Former Norfolk Sheriff Bob McCabe, 63, has been found guilty on all charges in his public corruption case.
The jury’s decision on Tuesday came after five hours of deliberation and a three-week trial. They started deliberations on Monday afternoon.
McCabe walked out of the federal courthouse no longer on his own power and no longer a free man. He was taken to the Western Tidewater Regional Jail after his conviction Tuesday.
McCabe was convicted on 11 charges including conspiracy to commit honest services mail fraud, honest services mail fraud, conspiracy to obtain property under color of official right, obtaining property under color of official right, and conspiracy to commit money laundering.
McCabe faces up to 20 years in prison on each count. He will be sentenced Jan. 22.
His attorney says McCabe plans to appeal.
“As an elected official, Sheriff McCabe had a duty to the public to tell the truth,” Assistant U.S. Attorney Melissa O’Boyle told the jury during closing arguments. “He needed to stay loyal to the public and not look out [for his] own enrichment.”
McCabe served as sheriff in Norfolk, overseeing the city jail, for more than two decades. The jury believed that during his time in office he was breaking the law.
“It’s a sad day for Bob and it’s a sad day for his family,” said McCabe’s attorney James Broccoletti.
He was accused of taking bribes from two Norfolk jail vendors and the companies’ CEOs. McCabe had argued that the gifts and campaign donations — which happened from 1994 to 2016 — were just gestures between good friends.
“He resisted all efforts to cave,” Broccoletti added. “He stood up for himself and pled not guilty.”
McCabe told the court that he never took a bribe.
Three weeks of testimony ended with the jury deciding less than five hours. Nearly 900 exhibits were introduced during the trial many of them pointing the backhanded deals coming out of the sheriff’s office.
“I was surprised obviously,” Broccoletti said. “A jury can take as much time as they see fit. I thought with the amount of evidence in the trial it would have taken them much longer, but that’s their prerogative.”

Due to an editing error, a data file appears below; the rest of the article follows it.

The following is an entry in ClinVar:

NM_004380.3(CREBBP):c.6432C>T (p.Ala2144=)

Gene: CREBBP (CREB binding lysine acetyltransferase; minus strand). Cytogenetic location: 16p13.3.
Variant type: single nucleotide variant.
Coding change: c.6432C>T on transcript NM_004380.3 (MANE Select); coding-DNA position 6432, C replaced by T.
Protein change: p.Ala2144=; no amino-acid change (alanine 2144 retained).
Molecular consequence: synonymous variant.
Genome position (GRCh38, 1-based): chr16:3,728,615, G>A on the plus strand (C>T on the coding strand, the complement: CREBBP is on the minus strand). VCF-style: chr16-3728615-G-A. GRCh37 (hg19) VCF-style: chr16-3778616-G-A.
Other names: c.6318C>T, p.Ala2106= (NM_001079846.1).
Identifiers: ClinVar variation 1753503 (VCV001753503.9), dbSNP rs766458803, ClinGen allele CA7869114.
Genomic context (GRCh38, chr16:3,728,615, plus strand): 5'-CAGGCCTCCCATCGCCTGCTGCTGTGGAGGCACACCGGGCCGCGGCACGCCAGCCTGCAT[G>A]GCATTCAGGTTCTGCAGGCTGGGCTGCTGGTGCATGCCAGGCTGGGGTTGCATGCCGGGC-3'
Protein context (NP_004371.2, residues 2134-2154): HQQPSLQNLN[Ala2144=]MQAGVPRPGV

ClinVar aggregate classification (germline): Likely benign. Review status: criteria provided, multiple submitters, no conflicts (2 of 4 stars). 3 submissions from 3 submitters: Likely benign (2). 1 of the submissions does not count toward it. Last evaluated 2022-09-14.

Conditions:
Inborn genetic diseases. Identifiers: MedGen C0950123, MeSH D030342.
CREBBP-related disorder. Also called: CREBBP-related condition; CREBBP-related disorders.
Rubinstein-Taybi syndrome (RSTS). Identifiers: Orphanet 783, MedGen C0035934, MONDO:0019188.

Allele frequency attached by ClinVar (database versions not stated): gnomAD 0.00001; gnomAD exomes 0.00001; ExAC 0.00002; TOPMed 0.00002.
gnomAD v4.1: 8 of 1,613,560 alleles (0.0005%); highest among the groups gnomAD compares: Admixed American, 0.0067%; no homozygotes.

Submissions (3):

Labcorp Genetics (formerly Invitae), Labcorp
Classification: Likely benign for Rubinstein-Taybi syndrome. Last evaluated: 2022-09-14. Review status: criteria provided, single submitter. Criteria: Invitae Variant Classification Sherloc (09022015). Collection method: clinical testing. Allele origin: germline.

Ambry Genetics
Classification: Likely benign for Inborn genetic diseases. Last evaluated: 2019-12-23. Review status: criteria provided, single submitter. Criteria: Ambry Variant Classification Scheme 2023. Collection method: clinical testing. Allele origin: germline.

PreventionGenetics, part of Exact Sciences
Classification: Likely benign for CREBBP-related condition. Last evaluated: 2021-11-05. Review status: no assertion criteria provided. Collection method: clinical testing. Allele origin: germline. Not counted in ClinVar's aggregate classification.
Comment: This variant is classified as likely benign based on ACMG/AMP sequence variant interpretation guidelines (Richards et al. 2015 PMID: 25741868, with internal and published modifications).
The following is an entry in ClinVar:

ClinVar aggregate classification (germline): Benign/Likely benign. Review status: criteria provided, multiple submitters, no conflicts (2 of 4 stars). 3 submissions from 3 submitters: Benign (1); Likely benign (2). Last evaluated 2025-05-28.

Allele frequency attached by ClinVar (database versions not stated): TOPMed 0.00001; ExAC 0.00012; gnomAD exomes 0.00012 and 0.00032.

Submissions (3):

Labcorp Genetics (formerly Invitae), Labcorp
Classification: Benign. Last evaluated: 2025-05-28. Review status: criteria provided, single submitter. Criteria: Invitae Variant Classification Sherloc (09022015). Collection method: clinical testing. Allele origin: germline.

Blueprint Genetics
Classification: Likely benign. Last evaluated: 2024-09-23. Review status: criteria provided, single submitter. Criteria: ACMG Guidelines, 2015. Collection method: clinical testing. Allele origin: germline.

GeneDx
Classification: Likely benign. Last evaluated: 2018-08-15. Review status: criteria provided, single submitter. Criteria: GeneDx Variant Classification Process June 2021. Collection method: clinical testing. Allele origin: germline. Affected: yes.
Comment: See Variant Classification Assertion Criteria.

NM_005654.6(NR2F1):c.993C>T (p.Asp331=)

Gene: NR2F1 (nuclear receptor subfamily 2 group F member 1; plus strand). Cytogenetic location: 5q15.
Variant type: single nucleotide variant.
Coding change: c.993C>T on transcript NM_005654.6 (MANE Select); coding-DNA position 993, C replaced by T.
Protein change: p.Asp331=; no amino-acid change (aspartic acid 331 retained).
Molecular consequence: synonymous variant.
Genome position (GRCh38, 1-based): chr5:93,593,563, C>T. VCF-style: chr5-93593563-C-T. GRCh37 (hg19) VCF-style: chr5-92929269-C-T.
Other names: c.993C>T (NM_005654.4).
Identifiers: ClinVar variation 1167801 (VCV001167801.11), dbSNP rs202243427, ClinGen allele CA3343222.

According to a U.S. Department of Justice news release, the favorable actions for the vendors included changing the terms of the multi-million-dollar contracts to favor certain companies, granting extensions and renewals, and providing inside bidding information.
McCabe received catering from one of the companies at his home, for his annual golf tournaments, and for other political events. That company’s CEO also gave McCabe free trips, including one to the 2004 BCS National Championship game in Louisiana and a ride in a glass-bottomed helicopter in San Francisco.
The DOJ said McCabe also received $6,000 in cash from a vendor while at a Philadelphia hotel, which he said was a loan. He never had any loan documents nor paid the vendor back. He didn’t include it on his Statement of Economic Interest forms — which are required for him to file as an elected figure — and didn’t disclose it on required campaign disclosures.
McCabe admitted he’s made mistakes in the past, but still maintains his innocence. Broccoletti says he plans to appeal.
“He had 30 years of public service,” Broccoletti added. “30 years of investment in the city and the community. He’s touched so many people’s lives in so many ways. He has made such a difference for so many people.”
“Sheriff McCabe was one way with the public and another way behind closed doors,” O’Boyle said. “The victims are the people who elected him to six terms. “Make no mistake, ladies and gentlemen, this is what public corruption looks like and it isn’t pretty.”